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David Lett, Oregon’s pinot pioneer, dies

PORTLAND – Pioneering Oregon winemaker David Lett, widely considered the father of Oregon’s thriving pinot noir industry and a major force in winning worldwide respect for the state’s wines, has died. He was 69.

Lett died of heart failure Thursday at his home in Dundee, Ore., said his son, Jason Lett.

Lett was the first to plant the pinot noir grape in Oregon’s Willamette Valley, more than four decades ago. He also was the first to plant pinot gris in the United States, his family said.

Since then, Oregon’s pinot noir industry has boomed, earning a reputation for quality worldwide.

Jason Lett said his father first fell in love with wine when he went to California’s Napa Valley to study dentistry. Distracted by the burgeoning industry, he soon dropped dentistry to study wine full time.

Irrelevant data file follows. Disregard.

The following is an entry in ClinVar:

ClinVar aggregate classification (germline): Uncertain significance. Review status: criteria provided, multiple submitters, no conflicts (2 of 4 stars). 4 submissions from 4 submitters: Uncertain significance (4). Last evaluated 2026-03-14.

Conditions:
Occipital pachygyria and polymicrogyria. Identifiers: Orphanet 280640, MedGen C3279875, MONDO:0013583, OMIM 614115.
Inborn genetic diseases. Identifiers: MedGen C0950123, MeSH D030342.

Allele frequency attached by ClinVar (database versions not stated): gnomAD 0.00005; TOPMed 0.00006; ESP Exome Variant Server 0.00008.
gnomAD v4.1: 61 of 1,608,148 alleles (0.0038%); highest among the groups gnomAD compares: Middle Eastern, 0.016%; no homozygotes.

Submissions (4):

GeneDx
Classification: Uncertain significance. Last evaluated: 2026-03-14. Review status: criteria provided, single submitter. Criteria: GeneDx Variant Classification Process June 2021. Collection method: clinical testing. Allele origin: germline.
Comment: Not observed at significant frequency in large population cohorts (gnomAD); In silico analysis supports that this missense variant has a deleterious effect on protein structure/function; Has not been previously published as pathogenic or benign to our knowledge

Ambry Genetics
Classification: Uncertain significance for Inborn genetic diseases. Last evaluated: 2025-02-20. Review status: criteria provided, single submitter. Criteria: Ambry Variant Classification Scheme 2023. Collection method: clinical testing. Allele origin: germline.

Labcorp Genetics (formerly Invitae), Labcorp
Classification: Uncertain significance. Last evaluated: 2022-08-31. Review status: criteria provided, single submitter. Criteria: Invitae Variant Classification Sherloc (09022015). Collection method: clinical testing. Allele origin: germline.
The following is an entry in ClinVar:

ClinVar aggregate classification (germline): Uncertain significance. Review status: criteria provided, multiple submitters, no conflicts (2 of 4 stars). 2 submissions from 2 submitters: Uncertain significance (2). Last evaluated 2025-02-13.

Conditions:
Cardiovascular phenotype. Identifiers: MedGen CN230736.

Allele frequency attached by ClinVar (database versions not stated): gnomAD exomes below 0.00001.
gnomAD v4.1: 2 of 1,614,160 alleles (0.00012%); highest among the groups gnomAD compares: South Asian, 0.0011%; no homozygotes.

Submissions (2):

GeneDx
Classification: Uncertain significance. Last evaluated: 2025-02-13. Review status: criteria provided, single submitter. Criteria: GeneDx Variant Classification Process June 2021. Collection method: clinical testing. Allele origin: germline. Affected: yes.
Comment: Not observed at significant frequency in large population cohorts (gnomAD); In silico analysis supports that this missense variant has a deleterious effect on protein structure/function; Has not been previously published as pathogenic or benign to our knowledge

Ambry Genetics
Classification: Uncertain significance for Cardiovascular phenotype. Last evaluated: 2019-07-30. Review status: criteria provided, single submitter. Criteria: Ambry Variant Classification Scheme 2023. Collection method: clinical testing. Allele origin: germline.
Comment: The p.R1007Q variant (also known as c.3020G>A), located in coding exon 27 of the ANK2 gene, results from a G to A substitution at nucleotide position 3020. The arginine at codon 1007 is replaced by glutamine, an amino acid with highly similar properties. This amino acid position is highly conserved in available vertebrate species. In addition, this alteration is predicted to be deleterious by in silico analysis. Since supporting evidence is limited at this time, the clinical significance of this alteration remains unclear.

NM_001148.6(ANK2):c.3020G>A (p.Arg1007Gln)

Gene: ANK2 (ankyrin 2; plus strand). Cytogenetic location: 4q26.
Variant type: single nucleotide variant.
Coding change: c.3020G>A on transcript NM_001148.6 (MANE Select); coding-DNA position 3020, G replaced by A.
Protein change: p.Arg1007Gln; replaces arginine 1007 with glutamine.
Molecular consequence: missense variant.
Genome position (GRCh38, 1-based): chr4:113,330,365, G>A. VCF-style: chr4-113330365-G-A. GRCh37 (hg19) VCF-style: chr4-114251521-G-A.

Pinot noir, in particular, interested Lett, and he set off on a mission to find a place that could produce the wine with an “expressiveness” equal to what was coming out of the Burgundy district of France.

In January 1965, he came to Oregon’s Willamette Valley with 3,000 baby vines. He found a place to plant them in the Dundee Hills and began Eyrie Vineyards, which Jason Lett now manages.

“It certainly was a huge risk,” Jason Lett said.

Local farmers, who thought Lett was “this new kid with a lot of … naive ideas” showed him the ropes.

The gamble ended up being a success and flew in the face of traditionalists who said the pinot noir, sometimes called the “masochist’s grape,” would never grow in Oregon. Lett’s wines gained worldwide respect for the state in 1979 when his 1975 vintage ranked among the top 10 at a prestigious Paris tasting.

Now, pinot noir vines span more than 10,000 acres in Oregon, and the wine is, by far, Oregon’s top produced variety with 20,000 tons in 2007, according to the Oregon Wine Board.


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